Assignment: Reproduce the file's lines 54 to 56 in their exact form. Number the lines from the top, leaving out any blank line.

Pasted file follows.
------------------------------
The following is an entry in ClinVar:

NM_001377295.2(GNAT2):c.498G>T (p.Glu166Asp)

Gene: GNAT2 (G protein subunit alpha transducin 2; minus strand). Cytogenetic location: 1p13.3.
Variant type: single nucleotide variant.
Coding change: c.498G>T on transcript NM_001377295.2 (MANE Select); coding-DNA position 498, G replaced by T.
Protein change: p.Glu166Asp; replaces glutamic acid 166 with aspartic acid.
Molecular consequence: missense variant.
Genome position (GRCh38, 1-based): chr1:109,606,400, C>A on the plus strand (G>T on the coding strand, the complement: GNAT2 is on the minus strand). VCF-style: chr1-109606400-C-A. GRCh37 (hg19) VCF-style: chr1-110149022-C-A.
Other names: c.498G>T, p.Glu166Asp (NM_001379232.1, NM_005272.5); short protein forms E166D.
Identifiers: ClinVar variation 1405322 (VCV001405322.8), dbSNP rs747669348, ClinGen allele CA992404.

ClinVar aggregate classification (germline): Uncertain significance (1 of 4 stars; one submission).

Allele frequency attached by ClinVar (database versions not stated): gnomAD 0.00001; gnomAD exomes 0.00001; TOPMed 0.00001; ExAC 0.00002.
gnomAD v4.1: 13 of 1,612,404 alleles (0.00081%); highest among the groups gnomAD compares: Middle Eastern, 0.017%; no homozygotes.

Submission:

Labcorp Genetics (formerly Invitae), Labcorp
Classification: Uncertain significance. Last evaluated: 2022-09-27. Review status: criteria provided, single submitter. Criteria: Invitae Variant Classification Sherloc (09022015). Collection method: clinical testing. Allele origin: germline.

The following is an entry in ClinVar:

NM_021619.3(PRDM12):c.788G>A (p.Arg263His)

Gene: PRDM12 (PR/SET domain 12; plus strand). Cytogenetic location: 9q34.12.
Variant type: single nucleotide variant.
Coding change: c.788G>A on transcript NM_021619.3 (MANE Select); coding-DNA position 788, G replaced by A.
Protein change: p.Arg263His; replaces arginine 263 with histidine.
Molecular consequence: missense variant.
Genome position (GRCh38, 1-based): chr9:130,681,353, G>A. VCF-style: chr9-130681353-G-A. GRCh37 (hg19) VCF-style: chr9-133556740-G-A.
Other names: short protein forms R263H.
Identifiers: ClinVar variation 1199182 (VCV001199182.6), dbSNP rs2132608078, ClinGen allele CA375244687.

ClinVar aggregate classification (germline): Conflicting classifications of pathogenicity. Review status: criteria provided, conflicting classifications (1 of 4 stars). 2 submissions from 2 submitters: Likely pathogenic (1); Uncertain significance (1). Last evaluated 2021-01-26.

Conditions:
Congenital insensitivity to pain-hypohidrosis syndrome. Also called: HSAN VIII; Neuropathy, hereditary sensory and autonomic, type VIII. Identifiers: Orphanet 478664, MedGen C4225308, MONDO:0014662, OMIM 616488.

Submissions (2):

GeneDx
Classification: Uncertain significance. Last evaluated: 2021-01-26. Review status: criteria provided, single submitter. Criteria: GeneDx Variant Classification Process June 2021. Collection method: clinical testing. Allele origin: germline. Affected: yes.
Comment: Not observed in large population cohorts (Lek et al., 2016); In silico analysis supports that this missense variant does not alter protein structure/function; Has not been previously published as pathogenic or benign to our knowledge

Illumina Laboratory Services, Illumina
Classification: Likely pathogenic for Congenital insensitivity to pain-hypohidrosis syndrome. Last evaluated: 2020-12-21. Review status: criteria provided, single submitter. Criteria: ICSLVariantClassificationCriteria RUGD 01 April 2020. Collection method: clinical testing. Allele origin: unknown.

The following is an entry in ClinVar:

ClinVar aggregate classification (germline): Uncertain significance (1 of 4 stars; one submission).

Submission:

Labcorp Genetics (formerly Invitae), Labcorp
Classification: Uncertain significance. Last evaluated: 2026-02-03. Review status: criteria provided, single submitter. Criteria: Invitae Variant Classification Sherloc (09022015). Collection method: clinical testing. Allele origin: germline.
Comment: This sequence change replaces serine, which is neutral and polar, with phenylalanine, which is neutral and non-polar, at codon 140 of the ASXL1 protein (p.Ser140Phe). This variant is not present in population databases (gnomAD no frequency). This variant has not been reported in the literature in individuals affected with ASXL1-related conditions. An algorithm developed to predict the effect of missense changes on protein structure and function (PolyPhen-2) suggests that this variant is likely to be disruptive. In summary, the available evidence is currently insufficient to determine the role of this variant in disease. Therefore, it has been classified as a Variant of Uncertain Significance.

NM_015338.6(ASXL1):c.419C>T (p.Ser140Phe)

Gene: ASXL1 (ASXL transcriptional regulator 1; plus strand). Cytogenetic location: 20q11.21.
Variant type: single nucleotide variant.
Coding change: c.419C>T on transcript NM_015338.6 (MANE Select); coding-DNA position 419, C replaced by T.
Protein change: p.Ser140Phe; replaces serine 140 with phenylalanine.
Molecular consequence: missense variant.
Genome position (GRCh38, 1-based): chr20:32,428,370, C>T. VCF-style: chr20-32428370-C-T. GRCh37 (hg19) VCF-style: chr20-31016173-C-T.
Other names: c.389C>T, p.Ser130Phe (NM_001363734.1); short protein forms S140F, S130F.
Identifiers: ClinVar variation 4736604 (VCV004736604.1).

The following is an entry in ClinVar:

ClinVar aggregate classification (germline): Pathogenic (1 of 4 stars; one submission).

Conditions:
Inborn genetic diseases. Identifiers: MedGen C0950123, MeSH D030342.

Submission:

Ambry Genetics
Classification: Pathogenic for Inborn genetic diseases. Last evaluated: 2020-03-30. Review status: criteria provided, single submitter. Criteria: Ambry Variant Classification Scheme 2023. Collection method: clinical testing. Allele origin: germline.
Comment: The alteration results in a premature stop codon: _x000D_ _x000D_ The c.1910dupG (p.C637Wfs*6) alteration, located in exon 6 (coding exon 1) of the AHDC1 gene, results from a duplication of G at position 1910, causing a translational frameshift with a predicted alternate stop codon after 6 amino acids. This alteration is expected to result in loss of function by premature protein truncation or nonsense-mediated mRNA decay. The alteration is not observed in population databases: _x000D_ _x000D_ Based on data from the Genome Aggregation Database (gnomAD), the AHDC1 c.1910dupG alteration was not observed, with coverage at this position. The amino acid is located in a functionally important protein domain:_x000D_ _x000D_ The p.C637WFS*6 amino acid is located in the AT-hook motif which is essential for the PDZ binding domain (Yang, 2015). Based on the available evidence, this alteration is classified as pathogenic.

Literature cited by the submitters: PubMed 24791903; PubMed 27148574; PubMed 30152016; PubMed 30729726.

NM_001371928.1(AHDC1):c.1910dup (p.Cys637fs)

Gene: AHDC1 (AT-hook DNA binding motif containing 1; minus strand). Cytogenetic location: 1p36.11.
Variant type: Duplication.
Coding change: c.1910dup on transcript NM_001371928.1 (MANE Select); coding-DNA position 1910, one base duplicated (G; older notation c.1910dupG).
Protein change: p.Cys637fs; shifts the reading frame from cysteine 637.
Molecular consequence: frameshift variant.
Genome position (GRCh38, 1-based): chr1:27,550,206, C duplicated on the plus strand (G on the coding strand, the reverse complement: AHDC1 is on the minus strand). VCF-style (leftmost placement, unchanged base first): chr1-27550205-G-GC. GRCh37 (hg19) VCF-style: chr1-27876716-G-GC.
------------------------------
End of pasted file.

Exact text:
Inborn genetic diseases. Identifiers: MedGen C0950123, MeSH D030342.

Submission:

Ambry Genetics